Hydrogel Spacer Reduces Rectal Dose during Proton Therapy for Prostate Cancer: A Dosimetric Analysis

Praveen Polamraju, BS; Alexander F. Bagley, MD, PhD; Tyler Williamson, BS, CMD; X. Ronald Zhu, PhD; Steven J. Frank, MD

Patients receiving radiation therapy for prostate cancer are at risk of developing treatment-related rectal toxicity, particularly as hypofractionated and stereotactic ablative approaches have become more prominent. Toxicity can manifest as rectal bleeding or bowel urgency, and the risk correlates with dosimetric parameters such as overall dose and the volume of rectum receiving at least 70 Gy (rectal V70). The increase in fractional doses raises concerns regarding greater rectal toxicity, but longer-term results are needed to clarify this issue. Approaches to minimize rectal radiation doses and thereby reduce treatment-related morbidity have become increasingly important in the management of prostate cancer.

Proton therapy has been used as a strategy to minimize radiation dose to adjacent structures including the rectum. Prior reports indicate that rectal volumes receiving 10 to 80 Gy are significantly lower with proton therapy (eg, V70 = 7.9%) than with intensity-modulated (photon) radiation therapy (IMRT) (eg, V70 = 14%), although others have questioned whether proton therapy alone is sufficient to reduce the rectal volume receiving high radiation doses. The 2 primary proton modalities, passive scattering proton therapy (PSPT) and intensity-modulated proton therapy (IMPT), have been compared for their relative ability to spare the rectum. An emerging approach aimed at further rectal sparing involves the use of biodegradable hydrogel spacers that physically displace the prostate from the rectal wall during treatment. In one randomized trial, use of such a spacer led to a relative reduction in mean rectal V70 of 74%. These studies suggest that significant dosimetric benefit requires at least 7- to 15-mm separation between the prostate and rectal wall.

The purpose of this study is to determine the effect of a biodegradable, injectable hydrogel spacer on rectal dose in treatment plans for PSPT and IMPT for prostate cancer. We analyzed a variety of clinically relevant dosimetric parameters for both modalities in the presence and absence of these spacers, and we correlated the extent of displacement between the prostate and rectal wall (with the spacer in place) with rectal V70 to determine the optimal amount of displacement in terms of reducing rectal dose in both modalities.

(A) : Dose-volume histogram for prostate, rectum, and seminal vesicles for representative patient ; (B) : isodose lines for PSPT without spacer (C) : PSPT with spacer (D) : IMPT without spacer (E) : IMPT with spacer . Normal tissues depicted with colorwash include prostate (blue), seminal vesicles (orange), and rectum (green). Abbreviations: IMPT, intensity-modulated proton therapy; PSPT, passive scattering proton therapy.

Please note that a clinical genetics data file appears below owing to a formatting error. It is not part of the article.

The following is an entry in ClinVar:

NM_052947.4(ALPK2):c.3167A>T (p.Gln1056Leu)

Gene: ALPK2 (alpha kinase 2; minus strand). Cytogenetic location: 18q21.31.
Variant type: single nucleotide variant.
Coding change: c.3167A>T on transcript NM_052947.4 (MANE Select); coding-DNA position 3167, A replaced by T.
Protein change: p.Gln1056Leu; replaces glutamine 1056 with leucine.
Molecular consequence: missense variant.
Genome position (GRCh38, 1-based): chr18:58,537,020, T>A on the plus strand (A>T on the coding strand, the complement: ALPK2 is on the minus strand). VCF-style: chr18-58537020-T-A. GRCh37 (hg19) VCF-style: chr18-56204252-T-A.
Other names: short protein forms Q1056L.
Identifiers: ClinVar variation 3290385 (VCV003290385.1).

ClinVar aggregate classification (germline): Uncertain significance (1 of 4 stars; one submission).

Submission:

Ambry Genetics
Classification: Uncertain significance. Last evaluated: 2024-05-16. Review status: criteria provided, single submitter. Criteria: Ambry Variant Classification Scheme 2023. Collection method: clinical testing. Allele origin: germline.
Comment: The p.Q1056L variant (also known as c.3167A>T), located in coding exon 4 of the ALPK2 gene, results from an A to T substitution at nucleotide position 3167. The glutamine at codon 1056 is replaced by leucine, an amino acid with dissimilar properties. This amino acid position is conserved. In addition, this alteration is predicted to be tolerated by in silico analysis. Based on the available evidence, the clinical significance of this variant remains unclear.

Conclusion: Use of biodegradable hydrogel spacers for prostate cancer treatment provides a significant reduction of radiation dose to the rectum with proton therapy. Significant reductions in rectal dose occurred in both PSPT and IMPT plans, with the greatest reduction for IMPT-with-spacer relative to PSPT alone. Prospective studies are ongoing to assess the clinical impact of reducing rectal dose with hydrogel spacers.

International Journal of Particle Therapy: Spring 2019, Vol. 5, No. 4, pp. 23-31.https://www.theijpt.org/doi/pdf/10.14338/IJPT-18-00041.1

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IMPT versus VMAT for Pelvic Nodal Irradiation in Prostate Cancer: A Dosimetric Comparison

Thomas J. Whitaker, David M. Routman, Heather Schultz, William S. Harmsen, Kimberly S. Corbin, William W. Wong, and Richard Choo International Journal of Particle Therapy

In the setting of prostate and elective, pelvic nodal radiotherapy for prostate cancer, Intensity Modulated Proton Therapy (IMPT) can significantly reduce the dose to Organs At Risk (OAR) , in comparison to Volumetric-Modulated Arc Therapy (VMAT), and provide adequate target coverage.

The Clinical Target Volumes (CTV) coverage was adequate for both plans with 99% of CTVs receiving ≥ 100% of the prescription doses.

Mean doses to the bladder, rectum, large bowel, and small bowel were lower with IMPT versus VMAT. Mean femoral head dose was greater with IMPT.

The percentage of volumes of rectum receiving ≤ 47.5 Gy, large bowel receiving ≤ 27.5 Gy, small bowel receiving ≤ 30 Gy, and bladder receiving ≤ 37.5 Gy was less with IMPT versus VMAT, largely because of reduction in the low-dose “bath” associated with VMAT.


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